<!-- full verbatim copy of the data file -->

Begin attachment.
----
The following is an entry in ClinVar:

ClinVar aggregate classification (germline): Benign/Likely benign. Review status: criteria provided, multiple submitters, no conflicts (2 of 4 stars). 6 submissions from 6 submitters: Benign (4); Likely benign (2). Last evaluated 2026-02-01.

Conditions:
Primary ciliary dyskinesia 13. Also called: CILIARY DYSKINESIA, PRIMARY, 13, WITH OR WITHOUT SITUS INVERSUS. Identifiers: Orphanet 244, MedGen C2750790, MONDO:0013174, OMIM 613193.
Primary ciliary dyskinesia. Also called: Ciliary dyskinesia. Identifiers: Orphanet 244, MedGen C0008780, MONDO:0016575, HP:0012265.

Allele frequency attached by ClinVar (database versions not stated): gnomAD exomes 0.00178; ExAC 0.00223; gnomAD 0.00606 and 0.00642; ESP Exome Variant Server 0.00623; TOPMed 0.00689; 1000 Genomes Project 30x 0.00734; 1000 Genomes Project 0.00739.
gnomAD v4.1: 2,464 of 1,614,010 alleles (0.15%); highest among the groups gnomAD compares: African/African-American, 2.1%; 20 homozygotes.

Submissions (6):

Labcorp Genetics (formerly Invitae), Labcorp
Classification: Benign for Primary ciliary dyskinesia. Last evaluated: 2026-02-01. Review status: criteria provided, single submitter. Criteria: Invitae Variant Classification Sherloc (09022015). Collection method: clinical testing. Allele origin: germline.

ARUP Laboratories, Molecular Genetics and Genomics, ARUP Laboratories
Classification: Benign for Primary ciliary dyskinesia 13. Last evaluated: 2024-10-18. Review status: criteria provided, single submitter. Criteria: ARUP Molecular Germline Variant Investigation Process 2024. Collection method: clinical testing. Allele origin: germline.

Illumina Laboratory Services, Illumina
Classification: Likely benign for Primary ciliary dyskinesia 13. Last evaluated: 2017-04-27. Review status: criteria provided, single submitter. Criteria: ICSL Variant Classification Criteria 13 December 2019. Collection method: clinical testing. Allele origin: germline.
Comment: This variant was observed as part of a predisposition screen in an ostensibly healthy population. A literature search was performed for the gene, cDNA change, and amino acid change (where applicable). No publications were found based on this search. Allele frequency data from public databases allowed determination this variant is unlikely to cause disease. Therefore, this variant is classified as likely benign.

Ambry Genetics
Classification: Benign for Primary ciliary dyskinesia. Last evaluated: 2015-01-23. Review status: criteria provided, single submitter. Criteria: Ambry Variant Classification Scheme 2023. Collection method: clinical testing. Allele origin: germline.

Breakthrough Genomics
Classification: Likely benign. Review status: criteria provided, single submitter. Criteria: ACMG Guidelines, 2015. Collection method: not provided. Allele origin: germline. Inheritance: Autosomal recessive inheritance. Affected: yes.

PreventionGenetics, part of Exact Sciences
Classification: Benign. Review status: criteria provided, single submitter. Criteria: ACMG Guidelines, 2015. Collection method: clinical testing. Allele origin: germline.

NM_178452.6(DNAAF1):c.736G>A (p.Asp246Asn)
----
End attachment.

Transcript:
The following is an entry in ClinVar:

ClinVar aggregate classification (germline): Benign/Likely benign. Review status: criteria provided, multiple submitters, no conflicts (2 of 4 stars). 6 submissions from 6 submitters: Benign (4); Likely benign (2). Last evaluated 2026-02-01.

Conditions:
Primary ciliary dyskinesia 13. Also called: CILIARY DYSKINESIA, PRIMARY, 13, WITH OR WITHOUT SITUS INVERSUS. Identifiers: Orphanet 244, MedGen C2750790, MONDO:0013174, OMIM 613193.
Primary ciliary dyskinesia. Also called: Ciliary dyskinesia. Identifiers: Orphanet 244, MedGen C0008780, MONDO:0016575, HP:0012265.

Allele frequency attached by ClinVar (database versions not stated): gnomAD exomes 0.00178; ExAC 0.00223; gnomAD 0.00606 and 0.00642; ESP Exome Variant Server 0.00623; TOPMed 0.00689; 1000 Genomes Project 30x 0.00734; 1000 Genomes Project 0.00739.
gnomAD v4.1: 2,464 of 1,614,010 alleles (0.15%); highest among the groups gnomAD compares: African/African-American, 2.1%; 20 homozygotes.

Submissions (6):

Labcorp Genetics (formerly Invitae), Labcorp
Classification: Benign for Primary ciliary dyskinesia. Last evaluated: 2026-02-01. Review status: criteria provided, single submitter. Criteria: Invitae Variant Classification Sherloc (09022015). Collection method: clinical testing. Allele origin: germline.

ARUP Laboratories, Molecular Genetics and Genomics, ARUP Laboratories
Classification: Benign for Primary ciliary dyskinesia 13. Last evaluated: 2024-10-18. Review status: criteria provided, single submitter. Criteria: ARUP Molecular Germline Variant Investigation Process 2024. Collection method: clinical testing. Allele origin: germline.

Illumina Laboratory Services, Illumina
Classification: Likely benign for Primary ciliary dyskinesia 13. Last evaluated: 2017-04-27. Review status: criteria provided, single submitter. Criteria: ICSL Variant Classification Criteria 13 December 2019. Collection method: clinical testing. Allele origin: germline.
Comment: This variant was observed as part of a predisposition screen in an ostensibly healthy population. A literature search was performed for the gene, cDNA change, and amino acid change (where applicable). No publications were found based on this search. Allele frequency data from public databases allowed determination this variant is unlikely to cause disease. Therefore, this variant is classified as likely benign.

Ambry Genetics
Classification: Benign for Primary ciliary dyskinesia. Last evaluated: 2015-01-23. Review status: criteria provided, single submitter. Criteria: Ambry Variant Classification Scheme 2023. Collection method: clinical testing. Allele origin: germline.

Breakthrough Genomics
Classification: Likely benign. Review status: criteria provided, single submitter. Criteria: ACMG Guidelines, 2015. Collection method: not provided. Allele origin: germline. Inheritance: Autosomal recessive inheritance. Affected: yes.

PreventionGenetics, part of Exact Sciences
Classification: Benign. Review status: criteria provided, single submitter. Criteria: ACMG Guidelines, 2015. Collection method: clinical testing. Allele origin: germline.

NM_178452.6(DNAAF1):c.736G>A (p.Asp246Asn)